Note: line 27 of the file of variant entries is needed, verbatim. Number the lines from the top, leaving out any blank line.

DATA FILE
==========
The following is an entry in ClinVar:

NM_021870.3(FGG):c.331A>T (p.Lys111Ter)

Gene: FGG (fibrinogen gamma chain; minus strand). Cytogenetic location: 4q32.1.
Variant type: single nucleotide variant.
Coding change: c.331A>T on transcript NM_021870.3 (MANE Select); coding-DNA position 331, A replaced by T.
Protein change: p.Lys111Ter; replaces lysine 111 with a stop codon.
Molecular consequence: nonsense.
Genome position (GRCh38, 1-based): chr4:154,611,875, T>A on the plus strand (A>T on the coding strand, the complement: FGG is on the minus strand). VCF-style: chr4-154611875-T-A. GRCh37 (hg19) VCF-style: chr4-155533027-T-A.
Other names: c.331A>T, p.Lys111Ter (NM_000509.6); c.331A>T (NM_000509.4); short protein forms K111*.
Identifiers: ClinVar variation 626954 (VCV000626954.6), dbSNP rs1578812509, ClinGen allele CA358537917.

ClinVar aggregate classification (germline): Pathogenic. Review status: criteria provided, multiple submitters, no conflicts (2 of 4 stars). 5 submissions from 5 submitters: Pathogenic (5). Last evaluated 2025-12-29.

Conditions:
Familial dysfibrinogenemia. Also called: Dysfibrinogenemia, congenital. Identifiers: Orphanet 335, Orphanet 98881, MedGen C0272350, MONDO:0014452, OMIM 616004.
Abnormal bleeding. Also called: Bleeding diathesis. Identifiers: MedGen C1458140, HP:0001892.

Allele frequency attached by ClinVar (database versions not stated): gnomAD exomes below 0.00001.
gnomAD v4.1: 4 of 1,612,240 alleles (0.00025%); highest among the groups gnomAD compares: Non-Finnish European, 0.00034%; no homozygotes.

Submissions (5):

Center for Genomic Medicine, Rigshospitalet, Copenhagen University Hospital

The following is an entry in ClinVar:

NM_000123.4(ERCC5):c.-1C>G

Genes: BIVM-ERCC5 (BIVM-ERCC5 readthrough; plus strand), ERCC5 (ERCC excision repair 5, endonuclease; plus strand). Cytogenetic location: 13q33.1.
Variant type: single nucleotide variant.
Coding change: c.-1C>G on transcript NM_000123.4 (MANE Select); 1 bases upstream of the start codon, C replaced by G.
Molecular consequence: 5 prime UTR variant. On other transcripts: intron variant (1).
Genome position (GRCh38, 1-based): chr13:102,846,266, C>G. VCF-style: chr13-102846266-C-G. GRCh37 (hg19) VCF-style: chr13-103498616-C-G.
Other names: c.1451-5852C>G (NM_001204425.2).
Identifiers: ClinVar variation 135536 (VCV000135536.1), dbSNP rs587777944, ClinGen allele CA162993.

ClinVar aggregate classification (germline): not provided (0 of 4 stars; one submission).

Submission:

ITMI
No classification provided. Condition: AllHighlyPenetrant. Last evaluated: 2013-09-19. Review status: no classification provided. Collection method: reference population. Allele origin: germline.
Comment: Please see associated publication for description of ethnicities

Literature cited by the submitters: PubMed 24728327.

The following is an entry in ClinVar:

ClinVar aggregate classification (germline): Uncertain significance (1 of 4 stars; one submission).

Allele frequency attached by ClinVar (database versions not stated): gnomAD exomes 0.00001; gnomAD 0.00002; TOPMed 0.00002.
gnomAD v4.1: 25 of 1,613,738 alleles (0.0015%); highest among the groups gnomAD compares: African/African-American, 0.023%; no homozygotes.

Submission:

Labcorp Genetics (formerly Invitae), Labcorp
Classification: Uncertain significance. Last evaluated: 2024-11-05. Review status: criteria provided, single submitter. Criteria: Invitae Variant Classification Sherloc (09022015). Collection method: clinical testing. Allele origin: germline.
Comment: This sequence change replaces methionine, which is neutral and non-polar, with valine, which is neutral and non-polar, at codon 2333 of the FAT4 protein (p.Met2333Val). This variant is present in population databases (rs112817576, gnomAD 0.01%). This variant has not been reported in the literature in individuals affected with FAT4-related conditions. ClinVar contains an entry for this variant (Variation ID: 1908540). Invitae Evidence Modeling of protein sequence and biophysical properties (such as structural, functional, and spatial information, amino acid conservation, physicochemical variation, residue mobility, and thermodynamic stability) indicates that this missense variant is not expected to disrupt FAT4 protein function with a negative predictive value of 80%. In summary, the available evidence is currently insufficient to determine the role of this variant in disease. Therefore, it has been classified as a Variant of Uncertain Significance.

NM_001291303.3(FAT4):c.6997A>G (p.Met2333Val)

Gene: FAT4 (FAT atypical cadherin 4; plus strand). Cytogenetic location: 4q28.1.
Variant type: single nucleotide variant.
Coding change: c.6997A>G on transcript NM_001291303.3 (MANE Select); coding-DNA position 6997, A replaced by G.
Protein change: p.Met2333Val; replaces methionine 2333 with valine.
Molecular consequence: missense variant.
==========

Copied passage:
Identifiers: ClinVar variation 135536 (VCV000135536.1), dbSNP rs587777944, ClinGen allele CA162993.